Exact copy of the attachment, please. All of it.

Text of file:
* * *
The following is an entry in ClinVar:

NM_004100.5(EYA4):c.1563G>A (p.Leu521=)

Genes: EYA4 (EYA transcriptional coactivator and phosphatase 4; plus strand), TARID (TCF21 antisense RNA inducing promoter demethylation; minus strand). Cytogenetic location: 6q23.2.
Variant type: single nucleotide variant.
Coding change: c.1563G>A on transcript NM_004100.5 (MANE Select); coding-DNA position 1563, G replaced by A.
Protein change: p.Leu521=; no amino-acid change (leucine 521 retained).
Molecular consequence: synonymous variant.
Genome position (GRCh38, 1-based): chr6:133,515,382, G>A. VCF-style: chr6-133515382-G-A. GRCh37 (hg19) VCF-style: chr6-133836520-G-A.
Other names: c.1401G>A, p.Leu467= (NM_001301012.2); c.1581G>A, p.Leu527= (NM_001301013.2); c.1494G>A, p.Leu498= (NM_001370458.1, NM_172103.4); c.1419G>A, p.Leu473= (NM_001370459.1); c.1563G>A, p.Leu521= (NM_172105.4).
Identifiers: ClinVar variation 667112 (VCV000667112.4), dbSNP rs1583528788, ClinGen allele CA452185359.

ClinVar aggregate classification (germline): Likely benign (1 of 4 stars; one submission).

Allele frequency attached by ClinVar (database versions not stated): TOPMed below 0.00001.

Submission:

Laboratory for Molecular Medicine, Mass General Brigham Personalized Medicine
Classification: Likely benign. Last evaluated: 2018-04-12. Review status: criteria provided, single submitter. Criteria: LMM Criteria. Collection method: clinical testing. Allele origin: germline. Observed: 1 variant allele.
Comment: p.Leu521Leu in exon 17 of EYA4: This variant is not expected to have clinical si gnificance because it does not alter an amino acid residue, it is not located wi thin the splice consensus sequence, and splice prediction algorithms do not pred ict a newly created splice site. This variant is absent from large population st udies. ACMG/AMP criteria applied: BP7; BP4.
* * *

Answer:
The following is an entry in ClinVar:

NM_004100.5(EYA4):c.1563G>A (p.Leu521=)

Genes: EYA4 (EYA transcriptional coactivator and phosphatase 4; plus strand), TARID (TCF21 antisense RNA inducing promoter demethylation; minus strand). Cytogenetic location: 6q23.2.
Variant type: single nucleotide variant.
Coding change: c.1563G>A on transcript NM_004100.5 (MANE Select); coding-DNA position 1563, G replaced by A.
Protein change: p.Leu521=; no amino-acid change (leucine 521 retained).
Molecular consequence: synonymous variant.
Genome position (GRCh38, 1-based): chr6:133,515,382, G>A. VCF-style: chr6-133515382-G-A. GRCh37 (hg19) VCF-style: chr6-133836520-G-A.
Other names: c.1401G>A, p.Leu467= (NM_001301012.2); c.1581G>A, p.Leu527= (NM_001301013.2); c.1494G>A, p.Leu498= (NM_001370458.1, NM_172103.4); c.1419G>A, p.Leu473= (NM_001370459.1); c.1563G>A, p.Leu521= (NM_172105.4).
Identifiers: ClinVar variation 667112 (VCV000667112.4), dbSNP rs1583528788, ClinGen allele CA452185359.

ClinVar aggregate classification (germline): Likely benign (1 of 4 stars; one submission).

Allele frequency attached by ClinVar (database versions not stated): TOPMed below 0.00001.

Submission:

Laboratory for Molecular Medicine, Mass General Brigham Personalized Medicine
Classification: Likely benign. Last evaluated: 2018-04-12. Review status: criteria provided, single submitter. Criteria: LMM Criteria. Collection method: clinical testing. Allele origin: germline. Observed: 1 variant allele.
Comment: p.Leu521Leu in exon 17 of EYA4: This variant is not expected to have clinical si gnificance because it does not alter an amino acid residue, it is not located wi thin the splice consensus sequence, and splice prediction algorithms do not pred ict a newly created splice site. This variant is absent from large population st udies. ACMG/AMP criteria applied: BP7; BP4.